The miles and smiles continue to pile on in the little Mazda, the fizzy MX-5 proving the perfect antidote to the annual post Christmas torpor and despair. Oh sure, automatic and turbocharged cars make things easier, but there's still little that rewards like a revvy, atmospheric engine and a manual gearbox. I was going to award the new Skyactiv-G 2.0-litre my thing of the year for 2018 even before acquiring the long-termer; the weeks leading up to Christmas only did further convincing.
Therefore while I could waffle on about how good the Mazda has been in the real world - intuitive ergonomics, great headlights, surprisingly economical - it seemed a whole lot more appropriate to dedicate this update to what the MX-5 is like when thrashed on circuit.
For that it was given to What Car's latest road test recruit Becky Wells, who took the MX-5 to Bedford Autodrome at the end of last year. Here's what she thought...
You know those big yellow stickers with the black cross? The ones that you put on the back of your car when you go to a racetrack? The ones that show the world what a complete, hopeless track day novice you are? Yep... that's me.
Actually this was the first time I'd ever participated in a proper, just-go-for-it track day, with my own car. Or, well, with the PH Mazda MX-5. No pressure then.
Thankfully there was an expert in the driving seat - much-loved racing star Mark Hales - to help protect me from the Clio and C2 hooligans taking me on. And, perhaps most importantly, help me get the most from the Mazda.
First thing to note is, as you'll know, this Mazda is a completely stock car, the same as you'd drive away from any Mazda dealership. There are no track-special mods to it whatsoever. In fact, I had the heated seats on for most of the day's fun. The average fast car's track suitability (and durability) for circuit work does sometimes go unnoticed nowadays, and really it shouldn't.
It'll also come as no surprise, given the car's evergreen popularity, that it wasn't the only MX-5 out there, although it was the only Mk4 - no doubt that will change in time.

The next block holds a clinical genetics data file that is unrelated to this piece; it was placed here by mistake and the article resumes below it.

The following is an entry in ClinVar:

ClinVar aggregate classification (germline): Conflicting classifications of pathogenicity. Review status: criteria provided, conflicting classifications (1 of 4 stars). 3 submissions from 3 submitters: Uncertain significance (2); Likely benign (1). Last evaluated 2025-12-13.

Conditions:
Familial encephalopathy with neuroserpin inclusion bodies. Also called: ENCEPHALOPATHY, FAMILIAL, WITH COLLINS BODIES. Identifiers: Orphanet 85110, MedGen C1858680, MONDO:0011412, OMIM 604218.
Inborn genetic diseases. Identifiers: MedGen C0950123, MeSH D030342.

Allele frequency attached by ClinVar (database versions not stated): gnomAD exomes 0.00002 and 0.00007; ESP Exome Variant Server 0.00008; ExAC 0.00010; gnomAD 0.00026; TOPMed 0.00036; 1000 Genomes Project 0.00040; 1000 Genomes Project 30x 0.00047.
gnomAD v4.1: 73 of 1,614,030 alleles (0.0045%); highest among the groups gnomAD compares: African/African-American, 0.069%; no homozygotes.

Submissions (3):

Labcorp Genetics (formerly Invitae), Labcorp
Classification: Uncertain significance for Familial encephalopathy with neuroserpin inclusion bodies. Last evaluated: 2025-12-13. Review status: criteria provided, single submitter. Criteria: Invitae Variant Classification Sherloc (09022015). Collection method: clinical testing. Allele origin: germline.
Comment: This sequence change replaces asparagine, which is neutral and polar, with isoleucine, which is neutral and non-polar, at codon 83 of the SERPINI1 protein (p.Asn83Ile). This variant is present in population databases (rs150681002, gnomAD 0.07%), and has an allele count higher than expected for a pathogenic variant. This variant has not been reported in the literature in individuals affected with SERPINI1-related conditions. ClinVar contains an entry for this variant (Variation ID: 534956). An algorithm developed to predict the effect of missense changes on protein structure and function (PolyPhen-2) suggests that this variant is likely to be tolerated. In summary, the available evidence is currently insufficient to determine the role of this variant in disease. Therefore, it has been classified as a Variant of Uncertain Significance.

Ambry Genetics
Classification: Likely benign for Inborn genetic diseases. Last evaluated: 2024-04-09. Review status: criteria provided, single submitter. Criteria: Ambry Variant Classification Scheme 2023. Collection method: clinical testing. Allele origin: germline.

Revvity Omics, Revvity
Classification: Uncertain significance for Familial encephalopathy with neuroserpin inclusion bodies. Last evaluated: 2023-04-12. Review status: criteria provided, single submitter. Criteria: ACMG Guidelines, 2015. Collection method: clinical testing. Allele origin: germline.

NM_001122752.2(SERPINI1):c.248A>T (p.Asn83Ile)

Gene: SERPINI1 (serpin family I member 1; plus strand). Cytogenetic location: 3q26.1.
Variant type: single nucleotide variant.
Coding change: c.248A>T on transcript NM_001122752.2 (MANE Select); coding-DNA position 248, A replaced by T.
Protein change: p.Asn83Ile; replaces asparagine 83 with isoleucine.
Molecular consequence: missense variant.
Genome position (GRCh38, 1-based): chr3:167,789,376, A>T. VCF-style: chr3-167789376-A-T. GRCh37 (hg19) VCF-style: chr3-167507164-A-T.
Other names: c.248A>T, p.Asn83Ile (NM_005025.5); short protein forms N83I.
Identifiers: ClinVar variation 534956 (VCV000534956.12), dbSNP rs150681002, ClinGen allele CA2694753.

So how did it get on? Thankfully, even for a rookie like me, there was immediately real confidence from the little Mazda thanks to its predictable handling, so it can really be pushed for all it's got from the off. Throwing it into corners, the steering was tight and completely responsive, meaning apexes could be hit every time... well, most of the time if you're me. The tyres help with that, for me offering up sufficient grip and progression to know when the limit is approaching, and a less gung-ho approach was required. It stayed on the tarmac the whole day, put it that way.
And naturally, the 184hp engine and reasonably slender kerbweight meant most things were given a run for their money along the straights.
Even at lunchtime when it started raining torrentially and the track cleared out as lesser men bailed for the warmth of the canteen, the Mazda had no issues taking on the wet tarmac, maintaining its composure easily and remaining a testament to the decent traction and faithful handling that's there in the dry.
Give me a couple more days taking on the romantic roads of the Bedford Autodrome with my trusty Mazda and watch me become the next - well, track day hooligan probably. What a great little car!
Car: 2018 Mazda MX-5 2.0 Skyactiv-G RF GT Sport Nav+
On fleet since: November 2018
Run by: Matt
Mileage: 4,230 (delivered on 1,721)
List price new: £27,795 (as standard; price as tested £28,815 comprised of £350 for Apple CarPlay and £670 for Machine Grey Metallic paint)
Last month at a glance: Track day tearaway
Does more power mean a more fun MX-5?
Photos: Lee Marshall